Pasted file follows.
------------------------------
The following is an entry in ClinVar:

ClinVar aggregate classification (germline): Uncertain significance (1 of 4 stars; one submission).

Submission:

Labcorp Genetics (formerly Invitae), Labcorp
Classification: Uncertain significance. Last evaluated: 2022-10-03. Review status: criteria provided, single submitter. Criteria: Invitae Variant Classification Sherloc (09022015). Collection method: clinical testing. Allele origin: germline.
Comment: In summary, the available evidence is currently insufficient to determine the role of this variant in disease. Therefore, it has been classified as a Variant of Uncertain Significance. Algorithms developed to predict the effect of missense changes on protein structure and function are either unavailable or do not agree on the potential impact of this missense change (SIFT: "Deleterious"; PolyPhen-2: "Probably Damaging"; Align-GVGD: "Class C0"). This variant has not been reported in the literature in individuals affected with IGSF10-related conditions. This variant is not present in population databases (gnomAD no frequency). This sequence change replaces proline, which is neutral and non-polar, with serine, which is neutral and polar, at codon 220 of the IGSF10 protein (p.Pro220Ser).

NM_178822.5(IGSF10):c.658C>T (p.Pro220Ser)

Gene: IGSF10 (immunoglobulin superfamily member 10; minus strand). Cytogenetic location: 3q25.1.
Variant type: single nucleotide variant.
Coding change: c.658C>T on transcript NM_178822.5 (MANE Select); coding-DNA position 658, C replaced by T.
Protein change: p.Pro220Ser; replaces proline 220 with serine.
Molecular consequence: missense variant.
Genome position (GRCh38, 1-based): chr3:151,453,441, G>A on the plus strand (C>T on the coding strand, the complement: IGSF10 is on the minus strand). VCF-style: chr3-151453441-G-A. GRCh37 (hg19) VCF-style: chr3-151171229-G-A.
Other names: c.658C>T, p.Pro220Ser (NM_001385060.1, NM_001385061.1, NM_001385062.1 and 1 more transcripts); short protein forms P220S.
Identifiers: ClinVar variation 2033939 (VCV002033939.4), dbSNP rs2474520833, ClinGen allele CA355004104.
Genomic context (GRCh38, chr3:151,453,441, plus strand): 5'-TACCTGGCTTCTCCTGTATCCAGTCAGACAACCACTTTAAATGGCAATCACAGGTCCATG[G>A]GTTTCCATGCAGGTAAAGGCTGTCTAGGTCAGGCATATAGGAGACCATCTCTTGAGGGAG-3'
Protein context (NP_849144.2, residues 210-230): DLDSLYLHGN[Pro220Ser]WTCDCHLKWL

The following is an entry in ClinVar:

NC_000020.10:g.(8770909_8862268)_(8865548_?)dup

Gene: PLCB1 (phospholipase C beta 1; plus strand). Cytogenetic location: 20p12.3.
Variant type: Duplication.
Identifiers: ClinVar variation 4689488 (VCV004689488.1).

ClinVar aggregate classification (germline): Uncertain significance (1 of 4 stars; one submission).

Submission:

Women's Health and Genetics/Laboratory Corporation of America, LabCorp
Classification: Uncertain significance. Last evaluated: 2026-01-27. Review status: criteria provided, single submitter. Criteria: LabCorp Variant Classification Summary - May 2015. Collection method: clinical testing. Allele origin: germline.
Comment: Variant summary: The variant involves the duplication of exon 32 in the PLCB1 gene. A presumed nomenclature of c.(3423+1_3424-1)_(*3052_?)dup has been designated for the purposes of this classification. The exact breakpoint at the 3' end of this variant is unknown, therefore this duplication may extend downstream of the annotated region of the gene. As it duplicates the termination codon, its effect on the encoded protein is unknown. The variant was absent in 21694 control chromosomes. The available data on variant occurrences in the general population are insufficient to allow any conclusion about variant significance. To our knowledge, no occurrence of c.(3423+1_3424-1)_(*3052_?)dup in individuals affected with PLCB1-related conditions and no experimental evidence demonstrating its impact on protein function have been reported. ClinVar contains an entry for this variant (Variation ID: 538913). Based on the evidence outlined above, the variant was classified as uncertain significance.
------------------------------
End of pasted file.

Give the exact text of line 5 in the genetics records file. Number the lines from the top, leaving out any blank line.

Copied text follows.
Classification: Uncertain significance. Last evaluated: 2022-10-03. Review status: criteria provided, single submitter. Criteria: Invitae Variant Classification Sherloc (09022015). Collection method: clinical testing. Allele origin: germline.